Covid-19 employer HR update - Job Retention Scheme and holiday pay
Posted on: 15th May 2020 by: Demos HR Solutions
The Government has extended the Coronavirus Job Retention Scheme (CJRS) for employers to be able to claim up to 80% of furloughed staff wages (maximum £2,500 per month per employee) to 31st October 2020.
The current scheme will run as it is until 31st July and changes will come into effect on 1st August. Whilst we await further details on what the changes will be, some of the information already provided by the Chancellor, Rishi Sunak include:
- Furloughed staff should be able to return to work part time from 1st August.
- Employers will be asked to pay a percentage towards the salaries of furloughed staff from 1st August.
Over 7.5 million jobs have been saved with staff being furloughed, and over £10billion has been claimed by businesses from the CJRS grant.
Further guidance on employee annual leave
Workers who have been placed on furlough will continue to accrue statutory holiday entitlements.
If a worker on furlough takes annual leave, their employer must calculate and pay the correct holiday pay. Where this calculated rate is above the pay the worker receives while on furlough, the employer must pay the difference. However, as taking holiday does not break the furlough period, the employer can continue to claim the 80% grant from the government to cover most of the cost of holiday pay.
The government passed new emergency legislation to ensure businesses have the flexibility they need to respond to the coronavirus pandemic and to protect workers from losing their statutory holiday entitlement. Workers can therefore carry up to 4 weeks' annual leave forward over 2 years after the business's current holiday year ends, only where the impact of coronavirus means that it has not been reasonably practicable to take it in the current holiday year.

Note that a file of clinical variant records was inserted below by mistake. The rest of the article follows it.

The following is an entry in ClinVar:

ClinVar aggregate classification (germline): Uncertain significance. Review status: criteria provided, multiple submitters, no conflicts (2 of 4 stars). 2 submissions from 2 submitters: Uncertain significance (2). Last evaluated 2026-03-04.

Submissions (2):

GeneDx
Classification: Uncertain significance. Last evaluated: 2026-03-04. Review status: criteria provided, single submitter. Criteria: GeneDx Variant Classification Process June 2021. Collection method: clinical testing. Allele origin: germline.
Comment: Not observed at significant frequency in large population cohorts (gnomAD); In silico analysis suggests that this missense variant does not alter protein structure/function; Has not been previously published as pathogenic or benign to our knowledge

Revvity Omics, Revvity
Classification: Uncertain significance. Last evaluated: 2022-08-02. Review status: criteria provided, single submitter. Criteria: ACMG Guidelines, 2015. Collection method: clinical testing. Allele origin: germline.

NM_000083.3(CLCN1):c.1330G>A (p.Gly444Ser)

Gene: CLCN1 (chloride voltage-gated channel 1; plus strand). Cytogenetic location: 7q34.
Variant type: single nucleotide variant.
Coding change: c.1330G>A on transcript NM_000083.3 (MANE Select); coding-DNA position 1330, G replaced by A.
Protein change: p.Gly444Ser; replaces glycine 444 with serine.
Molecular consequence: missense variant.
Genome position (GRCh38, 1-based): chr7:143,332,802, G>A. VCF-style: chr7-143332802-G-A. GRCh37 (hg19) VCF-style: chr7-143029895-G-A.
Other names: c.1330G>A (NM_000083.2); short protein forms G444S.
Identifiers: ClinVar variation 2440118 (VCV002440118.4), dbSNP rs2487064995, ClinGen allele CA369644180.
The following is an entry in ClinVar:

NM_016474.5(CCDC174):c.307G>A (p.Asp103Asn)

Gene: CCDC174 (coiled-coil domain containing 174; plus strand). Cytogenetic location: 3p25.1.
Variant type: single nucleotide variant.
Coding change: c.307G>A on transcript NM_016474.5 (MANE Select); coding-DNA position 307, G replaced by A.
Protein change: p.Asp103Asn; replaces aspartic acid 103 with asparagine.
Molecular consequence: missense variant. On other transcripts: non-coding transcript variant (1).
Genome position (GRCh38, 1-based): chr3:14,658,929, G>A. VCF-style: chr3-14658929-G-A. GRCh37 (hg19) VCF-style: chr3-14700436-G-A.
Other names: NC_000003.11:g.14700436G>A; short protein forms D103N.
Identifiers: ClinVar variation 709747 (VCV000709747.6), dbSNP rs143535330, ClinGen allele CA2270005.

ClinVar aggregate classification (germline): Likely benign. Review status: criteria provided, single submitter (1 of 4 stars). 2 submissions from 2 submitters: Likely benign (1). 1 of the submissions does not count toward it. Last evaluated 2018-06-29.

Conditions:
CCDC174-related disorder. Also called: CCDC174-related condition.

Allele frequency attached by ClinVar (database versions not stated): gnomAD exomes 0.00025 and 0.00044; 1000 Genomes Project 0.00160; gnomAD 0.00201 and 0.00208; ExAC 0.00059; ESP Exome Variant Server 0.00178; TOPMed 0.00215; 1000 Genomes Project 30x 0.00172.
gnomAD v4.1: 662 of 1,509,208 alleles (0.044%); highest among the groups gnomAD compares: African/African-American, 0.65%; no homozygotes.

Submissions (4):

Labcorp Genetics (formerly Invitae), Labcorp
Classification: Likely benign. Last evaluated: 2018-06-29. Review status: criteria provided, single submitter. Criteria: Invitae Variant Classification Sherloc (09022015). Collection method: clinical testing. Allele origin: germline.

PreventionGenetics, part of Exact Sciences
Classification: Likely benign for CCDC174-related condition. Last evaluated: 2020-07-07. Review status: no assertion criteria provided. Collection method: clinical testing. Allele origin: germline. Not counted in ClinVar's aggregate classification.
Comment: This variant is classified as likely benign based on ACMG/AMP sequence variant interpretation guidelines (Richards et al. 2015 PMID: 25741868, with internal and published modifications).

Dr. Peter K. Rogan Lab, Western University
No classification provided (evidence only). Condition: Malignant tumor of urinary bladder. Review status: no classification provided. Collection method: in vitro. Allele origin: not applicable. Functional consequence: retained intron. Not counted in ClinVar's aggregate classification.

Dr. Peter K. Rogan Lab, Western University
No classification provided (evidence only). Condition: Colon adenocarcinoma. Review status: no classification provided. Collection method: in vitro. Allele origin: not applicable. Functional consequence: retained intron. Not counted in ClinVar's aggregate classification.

The latest update allows employers to be able to require staff to use their annual leave whilst on furlough, however, not if the worker is under any restrictions such as having to socially distance or self-isolate, which would prevent the worker from resting, relaxing and enjoying leisure time (i.e. the purpose of taking annual leave).
Three tests to pass before allowing your employees back to work
Whilst it is vital for many businesses to get their companies up and running again, the Chartered Institute of Personnel & Development (CIPD) has urged employers to consider three important factors before allowing their staff back to work once the Prime Minister issues further guidance on lifting the lockdown.
Is it essential? If working from home has proved effective to date, then is it worth continuing this option?
Is it safe? If working from home isn't an option and the employee must return to the work environment, it is your duty of care to ensure safety and wellbeing. The Government have issued some really useful guidance on conducting a risk assessment for your business including a free poster you can download here.
Is it mutually agreed? Have you spoken with your staff to consider their concerns and to perhaps agree a plan of phased return for example?
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